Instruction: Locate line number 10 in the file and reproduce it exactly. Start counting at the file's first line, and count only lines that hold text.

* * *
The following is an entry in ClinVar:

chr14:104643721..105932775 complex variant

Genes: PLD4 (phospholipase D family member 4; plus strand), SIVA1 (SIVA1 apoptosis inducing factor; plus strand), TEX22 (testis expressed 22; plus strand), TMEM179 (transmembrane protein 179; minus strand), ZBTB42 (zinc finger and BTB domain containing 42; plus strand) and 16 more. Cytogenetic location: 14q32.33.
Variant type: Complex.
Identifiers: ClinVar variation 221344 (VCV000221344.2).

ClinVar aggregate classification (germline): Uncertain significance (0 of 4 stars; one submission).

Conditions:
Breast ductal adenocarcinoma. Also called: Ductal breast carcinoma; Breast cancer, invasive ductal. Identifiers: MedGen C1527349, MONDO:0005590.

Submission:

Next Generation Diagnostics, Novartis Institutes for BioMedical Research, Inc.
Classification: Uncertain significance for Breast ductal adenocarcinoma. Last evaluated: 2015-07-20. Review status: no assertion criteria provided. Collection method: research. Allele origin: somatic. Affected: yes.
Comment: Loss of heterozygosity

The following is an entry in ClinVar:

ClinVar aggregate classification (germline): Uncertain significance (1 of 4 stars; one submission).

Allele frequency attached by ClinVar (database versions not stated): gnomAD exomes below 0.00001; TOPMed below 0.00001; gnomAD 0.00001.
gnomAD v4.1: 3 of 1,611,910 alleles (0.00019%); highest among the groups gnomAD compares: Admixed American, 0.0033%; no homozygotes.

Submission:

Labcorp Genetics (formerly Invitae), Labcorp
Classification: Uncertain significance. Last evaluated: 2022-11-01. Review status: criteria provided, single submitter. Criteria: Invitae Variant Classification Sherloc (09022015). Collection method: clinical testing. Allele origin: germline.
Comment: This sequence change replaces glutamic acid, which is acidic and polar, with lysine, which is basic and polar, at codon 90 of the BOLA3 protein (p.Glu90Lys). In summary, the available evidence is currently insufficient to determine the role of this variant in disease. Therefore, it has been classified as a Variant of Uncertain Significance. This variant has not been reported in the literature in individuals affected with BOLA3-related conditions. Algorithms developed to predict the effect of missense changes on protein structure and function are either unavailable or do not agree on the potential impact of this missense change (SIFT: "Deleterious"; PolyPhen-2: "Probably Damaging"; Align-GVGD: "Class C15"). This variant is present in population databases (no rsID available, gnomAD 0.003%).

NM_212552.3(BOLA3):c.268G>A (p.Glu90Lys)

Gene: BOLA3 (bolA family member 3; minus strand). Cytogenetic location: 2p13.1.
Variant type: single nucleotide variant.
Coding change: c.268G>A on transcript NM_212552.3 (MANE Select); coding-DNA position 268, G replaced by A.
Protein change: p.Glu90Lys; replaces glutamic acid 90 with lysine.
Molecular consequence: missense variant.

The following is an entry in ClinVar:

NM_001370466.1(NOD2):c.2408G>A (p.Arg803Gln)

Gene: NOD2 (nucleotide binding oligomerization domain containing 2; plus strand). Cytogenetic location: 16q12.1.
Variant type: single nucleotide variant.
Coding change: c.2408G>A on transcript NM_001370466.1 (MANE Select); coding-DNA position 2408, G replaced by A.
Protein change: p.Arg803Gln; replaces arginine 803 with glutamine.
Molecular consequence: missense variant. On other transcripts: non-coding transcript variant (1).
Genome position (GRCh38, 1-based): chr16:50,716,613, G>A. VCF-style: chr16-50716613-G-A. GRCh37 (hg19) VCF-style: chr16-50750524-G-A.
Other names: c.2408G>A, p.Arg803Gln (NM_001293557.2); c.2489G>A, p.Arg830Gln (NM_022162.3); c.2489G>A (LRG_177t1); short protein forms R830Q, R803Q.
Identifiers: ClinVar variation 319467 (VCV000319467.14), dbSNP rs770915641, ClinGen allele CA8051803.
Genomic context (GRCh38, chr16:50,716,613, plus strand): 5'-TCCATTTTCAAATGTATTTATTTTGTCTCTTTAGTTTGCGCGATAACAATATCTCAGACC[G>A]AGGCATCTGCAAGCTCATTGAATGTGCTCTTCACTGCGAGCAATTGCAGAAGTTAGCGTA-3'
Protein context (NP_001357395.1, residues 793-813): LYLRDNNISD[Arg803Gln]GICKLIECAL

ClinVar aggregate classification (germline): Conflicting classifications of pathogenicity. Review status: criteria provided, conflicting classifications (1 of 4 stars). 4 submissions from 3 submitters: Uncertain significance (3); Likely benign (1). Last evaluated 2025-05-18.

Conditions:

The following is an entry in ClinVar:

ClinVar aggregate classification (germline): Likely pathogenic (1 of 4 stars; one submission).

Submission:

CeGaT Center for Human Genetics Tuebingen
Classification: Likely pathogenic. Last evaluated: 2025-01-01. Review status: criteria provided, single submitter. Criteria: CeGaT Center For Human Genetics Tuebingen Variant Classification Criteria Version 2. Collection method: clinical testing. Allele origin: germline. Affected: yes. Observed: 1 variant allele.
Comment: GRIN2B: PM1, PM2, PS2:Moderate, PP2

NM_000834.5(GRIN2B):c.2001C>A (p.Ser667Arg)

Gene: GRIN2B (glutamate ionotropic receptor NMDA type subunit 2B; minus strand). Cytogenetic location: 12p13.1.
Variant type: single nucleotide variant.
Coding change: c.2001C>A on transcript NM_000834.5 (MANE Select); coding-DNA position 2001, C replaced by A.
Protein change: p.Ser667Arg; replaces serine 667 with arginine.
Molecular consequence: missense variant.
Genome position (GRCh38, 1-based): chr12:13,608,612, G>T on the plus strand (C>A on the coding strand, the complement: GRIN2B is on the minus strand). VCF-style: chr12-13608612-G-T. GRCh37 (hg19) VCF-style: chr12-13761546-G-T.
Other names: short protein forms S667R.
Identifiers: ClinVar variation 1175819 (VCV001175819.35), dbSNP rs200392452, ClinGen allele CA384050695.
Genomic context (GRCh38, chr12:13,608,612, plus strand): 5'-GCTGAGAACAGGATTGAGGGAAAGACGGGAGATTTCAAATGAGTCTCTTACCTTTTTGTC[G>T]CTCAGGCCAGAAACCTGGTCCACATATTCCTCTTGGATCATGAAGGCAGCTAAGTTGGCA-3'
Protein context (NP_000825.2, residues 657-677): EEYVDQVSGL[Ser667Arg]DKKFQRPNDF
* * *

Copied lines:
Next Generation Diagnostics, Novartis Institutes for BioMedical Research, Inc.